Home » Inflation, Investing

Should You Buy Oil ETFs Or Oil Stocks?

30 September 2009 2 Comments

Oil is an interesting thing to think about.  It is something that we consume daily and it’s also an interesting investment, or perhaps more accurately put, an interesting speculative opportunity.

When determining if you should put money in play to take advantage of oil going higher (or lower), there are many factors to consider.  We’ll start with the fundamentals.

The Fundamentals For Oil

While I’m not an energy expert, I will address a couple high-level fundamental points that I believe make oil a sound long-term investment:

  1. The idea of peak oil – This is a concept that simply says that we are running out of oil.  It is debated greatly on both sides, and it’s hard to say what the correct answer is to this question; however, most experts do believe that the easy oil is running out.  Basically, we have plenty of oil, but the oil that is affordable to burn is running oil.  Thus, we will have oil down the road, but it will cost much more to get out of the ground, and therefore, the price oil should rise over time.
  2. Global increase in consumption – While the “easy” supply is going lower, the demand should continue to rise globally, mainly due to the growth of countries such as China and India.  The opposing force to this equation is the rise in alternative energies, but I don’t see this as being enough to counter-act the growth in consumption from the emerging markets.  Yes, temporarily we have had a drop in consumption due to the high price of oil, but I think we’ll simply consume until we get to those high prices again.  One person once asked me, what does the price of gas have to be for it to affect your behavior?  I said probably $4-5 range.  He responded with, well, that is where the price of gas is going then.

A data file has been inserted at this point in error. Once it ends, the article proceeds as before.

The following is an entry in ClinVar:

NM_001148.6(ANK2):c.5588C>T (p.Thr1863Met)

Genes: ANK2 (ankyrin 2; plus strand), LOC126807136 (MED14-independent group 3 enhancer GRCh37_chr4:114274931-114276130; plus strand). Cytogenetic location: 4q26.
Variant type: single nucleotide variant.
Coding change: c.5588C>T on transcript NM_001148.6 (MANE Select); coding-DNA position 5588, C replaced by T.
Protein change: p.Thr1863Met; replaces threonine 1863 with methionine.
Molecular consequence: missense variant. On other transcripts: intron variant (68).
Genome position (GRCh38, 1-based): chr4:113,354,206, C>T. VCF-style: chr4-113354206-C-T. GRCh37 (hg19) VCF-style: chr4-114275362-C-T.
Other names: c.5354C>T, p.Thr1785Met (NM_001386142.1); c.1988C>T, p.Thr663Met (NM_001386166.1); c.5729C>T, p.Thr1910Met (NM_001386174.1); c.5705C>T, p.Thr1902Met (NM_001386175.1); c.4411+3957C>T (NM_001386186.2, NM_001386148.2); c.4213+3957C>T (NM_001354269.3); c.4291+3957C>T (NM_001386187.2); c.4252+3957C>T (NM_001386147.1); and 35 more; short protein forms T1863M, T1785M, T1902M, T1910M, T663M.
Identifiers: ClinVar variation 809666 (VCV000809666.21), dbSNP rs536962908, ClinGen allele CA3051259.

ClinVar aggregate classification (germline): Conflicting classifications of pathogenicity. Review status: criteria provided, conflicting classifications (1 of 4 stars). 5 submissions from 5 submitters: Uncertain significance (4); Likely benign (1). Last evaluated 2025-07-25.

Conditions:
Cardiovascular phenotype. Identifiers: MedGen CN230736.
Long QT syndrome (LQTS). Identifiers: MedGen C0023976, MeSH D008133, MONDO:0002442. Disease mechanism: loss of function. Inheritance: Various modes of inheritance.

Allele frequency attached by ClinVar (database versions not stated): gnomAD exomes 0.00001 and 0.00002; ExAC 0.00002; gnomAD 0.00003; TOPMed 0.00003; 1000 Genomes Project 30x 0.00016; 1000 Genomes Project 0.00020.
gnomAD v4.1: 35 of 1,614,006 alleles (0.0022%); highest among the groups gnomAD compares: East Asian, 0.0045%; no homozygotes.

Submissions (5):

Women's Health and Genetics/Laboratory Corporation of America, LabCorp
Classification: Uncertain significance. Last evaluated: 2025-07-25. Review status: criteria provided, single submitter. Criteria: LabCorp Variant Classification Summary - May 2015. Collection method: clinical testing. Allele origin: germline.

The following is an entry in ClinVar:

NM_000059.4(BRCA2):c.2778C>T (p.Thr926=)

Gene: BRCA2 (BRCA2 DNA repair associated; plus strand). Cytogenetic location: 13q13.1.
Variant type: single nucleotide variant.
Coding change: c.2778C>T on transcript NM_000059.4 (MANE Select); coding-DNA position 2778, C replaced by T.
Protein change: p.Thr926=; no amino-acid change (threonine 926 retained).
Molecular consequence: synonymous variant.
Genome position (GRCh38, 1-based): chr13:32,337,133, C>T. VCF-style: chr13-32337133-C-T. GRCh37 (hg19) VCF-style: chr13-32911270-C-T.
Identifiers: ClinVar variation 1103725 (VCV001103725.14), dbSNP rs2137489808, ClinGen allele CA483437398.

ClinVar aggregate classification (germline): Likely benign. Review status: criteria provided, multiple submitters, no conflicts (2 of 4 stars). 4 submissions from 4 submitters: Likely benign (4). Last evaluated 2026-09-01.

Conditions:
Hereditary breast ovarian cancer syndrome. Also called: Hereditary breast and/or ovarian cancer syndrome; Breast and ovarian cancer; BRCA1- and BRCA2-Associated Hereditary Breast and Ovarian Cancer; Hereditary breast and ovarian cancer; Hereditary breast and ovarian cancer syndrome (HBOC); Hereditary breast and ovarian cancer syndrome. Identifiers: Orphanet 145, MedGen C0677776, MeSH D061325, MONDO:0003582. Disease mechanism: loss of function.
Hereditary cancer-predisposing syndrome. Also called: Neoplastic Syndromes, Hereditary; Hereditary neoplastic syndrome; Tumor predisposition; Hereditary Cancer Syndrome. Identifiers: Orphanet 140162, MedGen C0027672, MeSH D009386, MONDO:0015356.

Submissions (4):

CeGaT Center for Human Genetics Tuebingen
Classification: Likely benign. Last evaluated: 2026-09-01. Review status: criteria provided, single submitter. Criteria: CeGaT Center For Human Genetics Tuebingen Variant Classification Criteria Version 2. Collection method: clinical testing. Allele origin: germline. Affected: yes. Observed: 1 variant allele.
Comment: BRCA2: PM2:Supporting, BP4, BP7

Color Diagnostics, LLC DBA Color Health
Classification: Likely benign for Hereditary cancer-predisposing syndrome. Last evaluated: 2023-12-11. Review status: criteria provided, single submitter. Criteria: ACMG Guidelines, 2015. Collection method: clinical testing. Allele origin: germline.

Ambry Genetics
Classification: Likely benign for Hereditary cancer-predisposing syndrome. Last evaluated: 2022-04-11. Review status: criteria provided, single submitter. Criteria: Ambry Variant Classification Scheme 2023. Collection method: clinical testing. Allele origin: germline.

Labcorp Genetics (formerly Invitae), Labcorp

I believe that these long-term fundamentals are definitely in tact.  Now, over the short run, we could easily see a downturn in oil prices.  If the U.S. economy continues to struggle, or even moves closer to a “depression” we could easily see oil back in the $30’s.

Even if these downturns happen, I believe they are still temporary as oil will go higher even if its a few years from now.  As a 20-something investor, I am completely comfortable with such a time frame especially if my confidence in the move higher is pretty good.  A great way to play this is to buy high dividend stocks that will pay you while you wait for oil prices to skyrocket (this is one of the options detailed below).

Oil ETFs

  1. ETFs that attempt to track the price of oil: USO & OIL – these ETFs have their limitations as they use derivatives and futures contracts to mimic the price action of oil.
  2. Leveraged ETFs such as DXO attempt to deliver twice the return of the spot price of oil.  In addition to the standard limitations of an ETF that tracks a commodity spot price, this has even more factors due to the leverage that must be fully considered before buying.
  3. If you’re looking to play the short side of the oil trade, extreme caution should be used.  DTO is a short oil ETF that can be used to gain exposure on the short side.

Oil Company Stocks & ETFs

In addition to playing the spot price of oil, oil companies can be owned to gain exposure to oil.  In addition to the potential for capital appreciation, many of these stocks come with generous dividend yields.

  1. ExxonMobil (XOM), ConocoPhillips (COP), British Petroleum (BP) are all large energy companies that pay a nice dividend yield.
  2. ETFs to be considered that hold baskets of energy companies or energy-related companies are: DIG, OIH, XES, XOP and PXJ

Current Levels

While this fundamental long-term view of oil makes the current short-term price of oil less important, let’s still take a look at where we are (as of September 25, 2009).  Currently oil is off the highs of the year in the mid $60’s.  Oil has rebounded from the $30’s.  I think that while more attractive entry points are probably around the corner, establishing a position in some of the above mentioned securities is probably a good idea.  I definitely like the idea of buying dividend paying energy companies as a fairly conservative way to play oil at this point.

2 Comments »

  • shopping said:

    I even don't know ETF before
    but I heard that new energy stocks is worth to buy now

  • Howard Marks said:

    In the United States and several other jurisdictions, trading conducted by corporate officers, key employees, directors, or significant shareholders (in the U.S., defined as beneficial owners of ten percent or more of the firm's equity securities) must be reported to the regulator or publicly disclosed, usually within a few business days of the trade.